Past performance isn’t indicative of future results is the standard disclaimer for most services. Nothing is guaranteed in betting and it’s important to remember this, however, the stats provided in relation to previous results are always going to be the primary selling point for any tipster.
Given this it’s easy to understand why stats are often presented in a misleading way. This is a short article discussing how to interpret stats to identify whether a service is suitable for you, and some of the methods that are used to conceal actual performance.
Sample Size –
If you call heads on 100 coin flips you may win 70% of the attempts. This doesn’t make you a good tipster, it shows that variance has been kind to you. Do the same over 10,000 attempts and this won’t be the case.
A tipster with limited data may post exceptional ROI, pounds profit and points profit figures. Always consider that until several hundred bets have been recorded, ideally over 500, you could just be looking at positive variance rather than tipping ability. If you only have 100 results to analyse then look to see if other areas give you confidence, such as value obtained or knowledge shared. Always stake conservatively until you have enough data to support quality tipping over short term variance. The higher the average odds the bigger the sample size needed.
Twitter is littered with posts saying ‘9 out of our last 10 are winners, get involved!’. It sounds great but in reality it means very little, 10-20% ROI over our last 500 bets is the post you want to keep an eye out for.
Often used to mislead potential customers. 100 points profit on average per month sells, but how has the service achieved this figure? Always check the average number of points staked, if 30 points have been made but each bet is worth 2 points then you’re looking at a 15 point service. If the stakes are usually 5 or 10 points per bet then divide the results by 5 as well. Don’t be fooled by inflated points.
Strike Rate/Variance –
A 20% strike rate tells us that we should expect 4 out of every 5 bets to lose. Even tipsters with a long term ROI of 20%, betting at average odds of 5.0 (4/1) can expect a maximum drawdown of approximately 36 points. Before joining it’s important to set out a separate betting bank and stake in a systematic way. This information is in the data but it isn’t something that many tipsters will make potential customers aware of as highlighting it can deter people from joining. Ensure the expected yield, average odds and strike rate are compatible with the level of risk you are comfortable with.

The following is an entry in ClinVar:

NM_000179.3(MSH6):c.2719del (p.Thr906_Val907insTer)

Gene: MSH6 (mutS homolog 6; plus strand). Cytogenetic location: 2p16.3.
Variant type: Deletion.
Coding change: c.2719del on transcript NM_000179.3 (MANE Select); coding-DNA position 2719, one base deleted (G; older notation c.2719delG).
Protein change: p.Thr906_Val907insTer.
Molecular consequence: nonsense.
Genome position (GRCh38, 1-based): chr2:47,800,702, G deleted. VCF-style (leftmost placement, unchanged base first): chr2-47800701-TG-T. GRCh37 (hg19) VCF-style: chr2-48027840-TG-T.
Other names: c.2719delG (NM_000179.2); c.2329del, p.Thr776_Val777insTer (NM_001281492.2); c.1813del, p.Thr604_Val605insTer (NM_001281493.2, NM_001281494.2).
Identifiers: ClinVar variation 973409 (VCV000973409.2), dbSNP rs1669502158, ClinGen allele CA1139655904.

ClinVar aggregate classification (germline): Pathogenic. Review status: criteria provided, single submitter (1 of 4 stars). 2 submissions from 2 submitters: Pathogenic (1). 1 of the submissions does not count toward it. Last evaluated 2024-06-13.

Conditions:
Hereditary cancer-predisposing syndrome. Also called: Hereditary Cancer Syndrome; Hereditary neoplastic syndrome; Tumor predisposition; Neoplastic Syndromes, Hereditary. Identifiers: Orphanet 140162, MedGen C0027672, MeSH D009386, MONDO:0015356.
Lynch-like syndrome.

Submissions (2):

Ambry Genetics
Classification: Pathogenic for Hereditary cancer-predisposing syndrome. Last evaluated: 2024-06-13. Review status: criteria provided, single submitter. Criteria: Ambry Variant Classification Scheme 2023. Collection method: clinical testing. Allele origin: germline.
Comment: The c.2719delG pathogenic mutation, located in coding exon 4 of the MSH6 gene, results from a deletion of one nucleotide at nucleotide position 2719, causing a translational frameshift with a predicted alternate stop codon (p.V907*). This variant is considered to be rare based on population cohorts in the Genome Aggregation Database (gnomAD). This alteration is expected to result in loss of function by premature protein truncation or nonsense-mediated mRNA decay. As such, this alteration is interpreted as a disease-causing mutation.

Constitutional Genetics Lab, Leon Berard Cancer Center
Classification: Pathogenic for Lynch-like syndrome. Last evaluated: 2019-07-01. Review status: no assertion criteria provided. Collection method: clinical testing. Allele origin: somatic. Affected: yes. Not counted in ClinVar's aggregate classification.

The most important figure to consider once enough data is available. If a tipster has achieved a high ROI over a large number of tips they are worth further investigation. Don’t be swayed by weekly or daily ROI summaries, they don’t help in assessing the long term prospects of a service.
Some tipsters will scan Oddschecker, pick out the highest price from a BOG bookmaker and send that out as the advised odds. Often these stand out prices are arbitrage/no loss opportunities with the price being a few ticks higher or matching that on the exchange. The price will get cut instantly and the majority of followers will only get the available odds sitting below advised. Don’t be tempted to match the tipsters odds in these cases, you will get your account flagged. Tipping to standout/unachievable odds is done purely to enhance the profit figures of a service, assess the historical profit figures and decide if there is a significant enough buffer to allow for these inflated points to be absorbed.
Obscure Markets –
Similar advice applies to tipping services that focus on obscure markets. Bookmakers will price in line with the exchange and factor their edge in. When no exchange price is available they are more susceptible to sharp punters taking value. If the tipster you follow regularly tips on Romanian basketball for example, there is a high chance you’ll be limited even at short odds and will immediately draw attention to your account.
If this type of market is preferred by the tipster then check the line on Pinnacle. You’ll often see the bet has been tipped several ticks above the Pinnacle line and it will be only be available for a short period before being corrected by the bookmaker. This is a pricing error and not a tip, be wary of it when looking through results and P/L figures.
P/L History –
All of the above is contingent on the service being able to provide you with profit and loss figures and supporting data. Always ask for as much information as possible, if they are unable/reluctant to provide this then move on.
Most of the above sounds very critical but it’s necessary to spend time looking at how relevant and accurate the stats provided are. Competition is high amongst tipsters and therefore the standard should be too.
Author: Portfolio Punter (click for his Twitter)